Olive cultivation in the heart of the Persian Achaemenid Empire

Djamali, Morteza, Matthew D. Jones, Jérémy Migliore, Silvia Balatti, Marianela Fader, Daniel Contreras, Sébastien Gondet, Zahra Hosseini, Hamid Lahijani, Abdolmajid Naderi, Lyudmila S. Shumilovskikh, Margareta Tengberg & Lloyd Weeks. 2015. Olive cultivation in the heart of the Persian Achaemenid Empire: New insights into agricultural practices and environmental changes reflected in a late Holocene pollen record from Lake Parishan, SW Iran. Vegetation History and Archaeobotany (August 2015), 1–15.

This is an Online First Article and has not been assigned to an issue of the journal.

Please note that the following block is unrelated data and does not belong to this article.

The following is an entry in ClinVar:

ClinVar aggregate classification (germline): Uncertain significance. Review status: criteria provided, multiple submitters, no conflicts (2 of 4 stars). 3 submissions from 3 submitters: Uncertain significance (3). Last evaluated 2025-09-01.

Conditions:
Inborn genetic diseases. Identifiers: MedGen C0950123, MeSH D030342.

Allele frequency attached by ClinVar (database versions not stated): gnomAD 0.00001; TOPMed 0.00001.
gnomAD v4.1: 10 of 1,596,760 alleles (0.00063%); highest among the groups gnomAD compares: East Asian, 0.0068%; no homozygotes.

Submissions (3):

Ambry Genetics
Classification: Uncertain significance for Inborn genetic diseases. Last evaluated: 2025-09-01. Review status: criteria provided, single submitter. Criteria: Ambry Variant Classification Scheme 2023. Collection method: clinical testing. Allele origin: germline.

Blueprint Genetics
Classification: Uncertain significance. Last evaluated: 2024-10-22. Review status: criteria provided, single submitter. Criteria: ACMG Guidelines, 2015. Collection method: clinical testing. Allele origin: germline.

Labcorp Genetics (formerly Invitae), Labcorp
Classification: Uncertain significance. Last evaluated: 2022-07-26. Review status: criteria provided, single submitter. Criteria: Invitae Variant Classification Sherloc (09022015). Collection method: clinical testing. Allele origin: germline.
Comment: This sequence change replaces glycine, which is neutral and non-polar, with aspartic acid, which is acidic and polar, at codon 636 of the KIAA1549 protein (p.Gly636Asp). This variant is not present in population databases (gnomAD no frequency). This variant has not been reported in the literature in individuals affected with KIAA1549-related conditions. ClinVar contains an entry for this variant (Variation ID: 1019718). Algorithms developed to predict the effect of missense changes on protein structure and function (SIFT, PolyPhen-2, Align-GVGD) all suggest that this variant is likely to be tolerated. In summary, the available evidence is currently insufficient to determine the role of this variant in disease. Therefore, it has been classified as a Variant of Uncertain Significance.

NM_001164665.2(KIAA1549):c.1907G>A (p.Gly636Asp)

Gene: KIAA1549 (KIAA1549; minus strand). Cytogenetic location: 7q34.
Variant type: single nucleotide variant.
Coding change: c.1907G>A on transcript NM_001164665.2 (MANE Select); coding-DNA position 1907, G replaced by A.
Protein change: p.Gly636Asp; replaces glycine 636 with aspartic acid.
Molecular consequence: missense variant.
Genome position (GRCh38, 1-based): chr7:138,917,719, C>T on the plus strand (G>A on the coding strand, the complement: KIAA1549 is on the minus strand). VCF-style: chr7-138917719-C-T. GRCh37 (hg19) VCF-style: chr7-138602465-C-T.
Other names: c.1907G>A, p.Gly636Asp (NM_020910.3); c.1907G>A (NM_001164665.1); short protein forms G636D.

Ancient Persia witnessed one of its most prosperous cultural and socio-economic periods between 550 bc and ad 651, with the successive domination of the Achaemenid, Seleucid, Parthian and Sassanian Empires. During this period agricultural activities increased on the Iranian plateau, as demonstrated by a remarkable arboricultural expansion. However, available data are not very informative about the spatial organization of agricultural practices. The possible links between climate conditions and agricultural activities during this millennium of continuous imperial domination are also unclear, due to the lack of parallel human-independent palaeoclimatic proxies. This study presents a new late Holocene pollen-based vegetation record from Lake Parishan, SW Iran. This record provides invaluable information regarding anthropogenic activities before, during and after the empires and sheds light on (i) spatial patterning in agricultural activities and (ii) possible climate impacts on agro-sylvo-pastoral practices during this period. Results of this study indicate that arboriculture was the most prominent form of agricultural activity in SW Iran especially during the Achaemenid, Seleucid and Parthian periods. Contrary to the information provided by some Greco-Roman written sources, the record from Lake Parishan shows that olive cultivation was practiced during Achaemenid and Seleucid times, when olive cultivation was significant, at least in this basin located close to the capital area of the Achaemenid Empire. In addition, pollen from aquatic vegetation suggests that the period of the latter centuries of the first millennium bc was characterized by a higher lake level, which might have favoured cultural and socio-economic prosperity.

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